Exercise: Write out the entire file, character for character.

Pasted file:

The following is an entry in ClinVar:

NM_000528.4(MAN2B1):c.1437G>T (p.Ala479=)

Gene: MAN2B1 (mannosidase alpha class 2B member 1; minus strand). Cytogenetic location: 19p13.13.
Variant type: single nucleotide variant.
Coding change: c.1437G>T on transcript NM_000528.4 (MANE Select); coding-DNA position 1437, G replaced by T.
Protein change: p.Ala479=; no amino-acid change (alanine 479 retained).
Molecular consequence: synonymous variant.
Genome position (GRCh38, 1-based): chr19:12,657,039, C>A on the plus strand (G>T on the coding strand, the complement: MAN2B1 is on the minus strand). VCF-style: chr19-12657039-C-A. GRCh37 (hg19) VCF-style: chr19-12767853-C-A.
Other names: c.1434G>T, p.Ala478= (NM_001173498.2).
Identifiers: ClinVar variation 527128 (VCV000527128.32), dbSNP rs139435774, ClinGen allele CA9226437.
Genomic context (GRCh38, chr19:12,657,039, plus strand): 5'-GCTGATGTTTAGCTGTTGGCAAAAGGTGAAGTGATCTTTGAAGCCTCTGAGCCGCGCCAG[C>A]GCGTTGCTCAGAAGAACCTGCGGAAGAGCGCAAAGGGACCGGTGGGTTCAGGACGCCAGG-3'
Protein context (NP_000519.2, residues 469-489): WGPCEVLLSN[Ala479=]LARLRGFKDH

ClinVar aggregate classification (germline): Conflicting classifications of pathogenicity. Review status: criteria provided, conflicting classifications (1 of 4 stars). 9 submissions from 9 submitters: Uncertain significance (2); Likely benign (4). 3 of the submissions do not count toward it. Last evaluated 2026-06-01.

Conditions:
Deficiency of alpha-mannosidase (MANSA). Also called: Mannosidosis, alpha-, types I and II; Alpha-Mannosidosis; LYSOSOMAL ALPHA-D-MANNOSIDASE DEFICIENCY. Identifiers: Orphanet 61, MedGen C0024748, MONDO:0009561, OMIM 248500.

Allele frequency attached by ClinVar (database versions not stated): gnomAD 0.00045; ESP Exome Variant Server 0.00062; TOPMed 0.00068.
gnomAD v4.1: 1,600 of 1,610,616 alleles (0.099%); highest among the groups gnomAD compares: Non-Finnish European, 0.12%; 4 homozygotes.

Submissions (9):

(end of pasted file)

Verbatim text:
The following is an entry in ClinVar:

NM_000528.4(MAN2B1):c.1437G>T (p.Ala479=)

Gene: MAN2B1 (mannosidase alpha class 2B member 1; minus strand). Cytogenetic location: 19p13.13.
Variant type: single nucleotide variant.
Coding change: c.1437G>T on transcript NM_000528.4 (MANE Select); coding-DNA position 1437, G replaced by T.
Protein change: p.Ala479=; no amino-acid change (alanine 479 retained).
Molecular consequence: synonymous variant.
Genome position (GRCh38, 1-based): chr19:12,657,039, C>A on the plus strand (G>T on the coding strand, the complement: MAN2B1 is on the minus strand). VCF-style: chr19-12657039-C-A. GRCh37 (hg19) VCF-style: chr19-12767853-C-A.
Other names: c.1434G>T, p.Ala478= (NM_001173498.2).
Identifiers: ClinVar variation 527128 (VCV000527128.32), dbSNP rs139435774, ClinGen allele CA9226437.
Genomic context (GRCh38, chr19:12,657,039, plus strand): 5'-GCTGATGTTTAGCTGTTGGCAAAAGGTGAAGTGATCTTTGAAGCCTCTGAGCCGCGCCAG[C>A]GCGTTGCTCAGAAGAACCTGCGGAAGAGCGCAAAGGGACCGGTGGGTTCAGGACGCCAGG-3'
Protein context (NP_000519.2, residues 469-489): WGPCEVLLSN[Ala479=]LARLRGFKDH

ClinVar aggregate classification (germline): Conflicting classifications of pathogenicity. Review status: criteria provided, conflicting classifications (1 of 4 stars). 9 submissions from 9 submitters: Uncertain significance (2); Likely benign (4). 3 of the submissions do not count toward it. Last evaluated 2026-06-01.

Conditions:
Deficiency of alpha-mannosidase (MANSA). Also called: Mannosidosis, alpha-, types I and II; Alpha-Mannosidosis; LYSOSOMAL ALPHA-D-MANNOSIDASE DEFICIENCY. Identifiers: Orphanet 61, MedGen C0024748, MONDO:0009561, OMIM 248500.

Allele frequency attached by ClinVar (database versions not stated): gnomAD 0.00045; ESP Exome Variant Server 0.00062; TOPMed 0.00068.
gnomAD v4.1: 1,600 of 1,610,616 alleles (0.099%); highest among the groups gnomAD compares: Non-Finnish European, 0.12%; 4 homozygotes.

Submissions (9):